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For a Miller-Rabin primality test I need a fast way to compute a^d mod n.

Where a is one of 2, 3, 5, 7, 11, 13, 17, 19, 23, 29, 31, 37 with decreasing probability and increasing n. E.g. for n < 2047 only a = 2 is used. And tests are run in order until one says n is not a prime. Most non-primes are detected early.

The other bits of information I have about the parameter are n = 2^s * d + 1. n is odd, d is odd and 2 * d < n.

Below is the code I have to compute a^d mod n for uint32 values and the % operations result in __aeabi_uldivmod calls on ARM, which isn't exactly fast. Extending this to work for uint64_t requires the use of __int128, which gcc doesn't have on ARM. So I have to implement my own sqr(), mul() and mod() functions. Before I do that I wonder if the code could be improved:

#include <cstdint>
#include <bit>
#include <cassert>

// compute a^d mod n, d > 0    
uint32_t pow_mod_n(uint32_t a, uint32_t d, uint32_t n) {
    if (d == 0) __builtin_unreachable();
    unsigned shift = std::countl_zero(d) + 1;
    uint32_t t = a;
    int32_t m = d << shift;
    for (unsigned i = 32 - shift; i > 0; --i) {
      t = ((uint64_t)t * t) % n;
      if (m < 0) t = ((uint64_t)t * a) % n;
      m <<= 1;
    }
    return t;
}

Given the above limits for a, d and n I'm also looking for specializations of the code. E.g. when n < 65536 all the operations can be done with uint32_t, which speeds up the code on ARM a lot. Or code optimized for a * n < UINT32_MAX. I figure there must be a whole bunch of limits the code can be specialized for. I figure anything that lets me use a smaller type for some operation would be helpful. Has someone worked out all the thresholds that could be used to choose different functions?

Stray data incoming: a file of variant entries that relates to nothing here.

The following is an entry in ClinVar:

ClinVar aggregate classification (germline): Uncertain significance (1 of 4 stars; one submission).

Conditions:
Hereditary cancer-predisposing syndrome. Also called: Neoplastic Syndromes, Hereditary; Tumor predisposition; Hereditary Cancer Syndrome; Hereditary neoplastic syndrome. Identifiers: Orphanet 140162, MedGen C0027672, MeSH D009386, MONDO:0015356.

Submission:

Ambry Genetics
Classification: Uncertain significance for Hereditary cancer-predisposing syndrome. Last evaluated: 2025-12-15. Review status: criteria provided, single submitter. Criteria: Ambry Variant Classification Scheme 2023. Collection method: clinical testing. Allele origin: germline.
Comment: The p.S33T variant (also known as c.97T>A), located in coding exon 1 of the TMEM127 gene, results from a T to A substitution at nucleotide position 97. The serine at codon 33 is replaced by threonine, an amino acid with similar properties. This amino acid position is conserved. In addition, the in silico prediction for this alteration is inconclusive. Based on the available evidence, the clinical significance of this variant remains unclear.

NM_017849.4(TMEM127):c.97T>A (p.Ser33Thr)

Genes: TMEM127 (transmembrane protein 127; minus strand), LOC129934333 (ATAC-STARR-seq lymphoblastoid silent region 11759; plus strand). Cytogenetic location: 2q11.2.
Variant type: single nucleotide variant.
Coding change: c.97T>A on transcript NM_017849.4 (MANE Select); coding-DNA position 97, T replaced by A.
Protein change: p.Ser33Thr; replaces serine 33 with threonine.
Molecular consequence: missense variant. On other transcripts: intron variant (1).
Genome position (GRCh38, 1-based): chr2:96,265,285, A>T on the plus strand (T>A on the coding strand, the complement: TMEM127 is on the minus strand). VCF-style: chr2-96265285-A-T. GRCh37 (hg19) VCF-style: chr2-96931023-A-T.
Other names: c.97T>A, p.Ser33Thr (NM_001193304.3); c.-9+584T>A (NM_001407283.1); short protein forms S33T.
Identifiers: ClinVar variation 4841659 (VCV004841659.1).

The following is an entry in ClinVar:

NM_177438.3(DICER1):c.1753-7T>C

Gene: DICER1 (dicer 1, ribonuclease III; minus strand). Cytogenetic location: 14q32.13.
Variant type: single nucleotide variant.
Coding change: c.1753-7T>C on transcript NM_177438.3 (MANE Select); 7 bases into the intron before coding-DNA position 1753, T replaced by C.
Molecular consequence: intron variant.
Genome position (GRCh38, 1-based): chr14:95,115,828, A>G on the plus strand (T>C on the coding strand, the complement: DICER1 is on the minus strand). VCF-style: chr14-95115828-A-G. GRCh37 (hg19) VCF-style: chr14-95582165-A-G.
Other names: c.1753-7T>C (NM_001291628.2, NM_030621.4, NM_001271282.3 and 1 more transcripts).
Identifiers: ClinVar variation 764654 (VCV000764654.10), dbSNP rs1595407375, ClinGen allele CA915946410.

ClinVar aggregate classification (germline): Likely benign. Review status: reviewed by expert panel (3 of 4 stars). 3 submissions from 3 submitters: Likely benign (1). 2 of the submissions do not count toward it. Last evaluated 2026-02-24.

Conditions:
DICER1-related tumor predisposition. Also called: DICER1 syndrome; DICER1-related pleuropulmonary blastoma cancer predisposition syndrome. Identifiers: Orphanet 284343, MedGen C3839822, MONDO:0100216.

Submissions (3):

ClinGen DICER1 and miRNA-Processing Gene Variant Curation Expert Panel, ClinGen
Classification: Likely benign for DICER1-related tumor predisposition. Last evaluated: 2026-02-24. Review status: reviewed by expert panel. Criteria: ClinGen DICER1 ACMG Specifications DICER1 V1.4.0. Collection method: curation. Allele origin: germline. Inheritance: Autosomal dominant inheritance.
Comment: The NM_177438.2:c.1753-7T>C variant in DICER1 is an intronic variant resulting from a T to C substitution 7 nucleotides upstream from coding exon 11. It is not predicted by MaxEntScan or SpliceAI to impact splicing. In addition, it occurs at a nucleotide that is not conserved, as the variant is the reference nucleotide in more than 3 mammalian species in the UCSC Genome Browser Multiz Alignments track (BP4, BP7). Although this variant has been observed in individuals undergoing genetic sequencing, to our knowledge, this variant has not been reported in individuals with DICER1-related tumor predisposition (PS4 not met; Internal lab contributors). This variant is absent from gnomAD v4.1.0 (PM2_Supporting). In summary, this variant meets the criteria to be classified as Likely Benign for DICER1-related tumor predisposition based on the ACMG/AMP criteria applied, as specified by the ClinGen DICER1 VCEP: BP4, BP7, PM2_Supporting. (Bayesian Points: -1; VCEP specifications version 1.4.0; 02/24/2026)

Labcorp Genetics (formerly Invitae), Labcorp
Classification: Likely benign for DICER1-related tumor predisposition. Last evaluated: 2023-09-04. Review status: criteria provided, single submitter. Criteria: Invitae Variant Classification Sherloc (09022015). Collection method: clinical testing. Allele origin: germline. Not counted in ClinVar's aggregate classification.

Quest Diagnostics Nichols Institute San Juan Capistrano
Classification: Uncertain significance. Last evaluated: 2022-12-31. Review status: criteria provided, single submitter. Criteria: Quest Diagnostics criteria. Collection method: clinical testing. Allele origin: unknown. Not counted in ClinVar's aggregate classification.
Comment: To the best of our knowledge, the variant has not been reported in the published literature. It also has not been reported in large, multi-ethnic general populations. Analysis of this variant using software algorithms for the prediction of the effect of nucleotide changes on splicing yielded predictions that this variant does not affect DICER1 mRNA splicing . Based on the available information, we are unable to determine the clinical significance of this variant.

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1 Answer 1

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Write readable code

Using single-letter variable names and making the source code compact doesn't have any effect on performance, but it does reduce readability and maintainability. So try to name variables more clearly, write only a single statement per line, and adding some whitespace might help as well.

The name of the function is a bit unclear, pow_n() doesn't make it clear it is going to do the power modulo some value. Why not name it pow_mod_n() instead?

Use fast integer types

You are already using fixed-width integer types, but you are using unsigned for shift and i. Here you only need something that holds a small value, and should be fast. Consider using uint_fast8_t, making your requirements explicit.

Shifting negative numbers

You already require C++20 since you use std::countl_zero(), and then shifting negative numbers is actually well-defined. However, not everyone might know that, as it was undefined behavior prior to C++20. An explanation in a comment might be helpful, or you could have just used an unsigned number and checked the top bit.

Possibility to avoid modulo in some cases

If you know something about the inputs, you might be able to avoid expensive modulo operations. For example:

E.g. for n < 2047 only a = 2 is used.

If you know a == 2, then you know that if you have a value which is already smaller than n, multiplying it by two can never bring it above 2 * n, so instead of doing a modulo you can just do an if plus a subtraction:

if (m < 0) {
    t = static_cast<uint64_t>(t) * a;
    if (t >= n) {
        t -= n;
    }
}

As you mentioned, non-primes are detected early, so this might be a worthwhile optimization to implement. It might even pay off for some more values of a.

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    \$\begingroup\$ Good point about a=2 not needing a division for the t * a case. But I don't see that scale for other a as it needs a-1 branches. I have been thinking more about avoiding doing 2 module operation in the loop. The intermediate results can be larger than n as long as they don't overflow. So if n * n * a <= UINT64_MAX then I can use (t * t) % n and (t * t * a) % n for the even and odd case and only do one division. \$\endgroup\$ Jul 3, 2022 at 10:30

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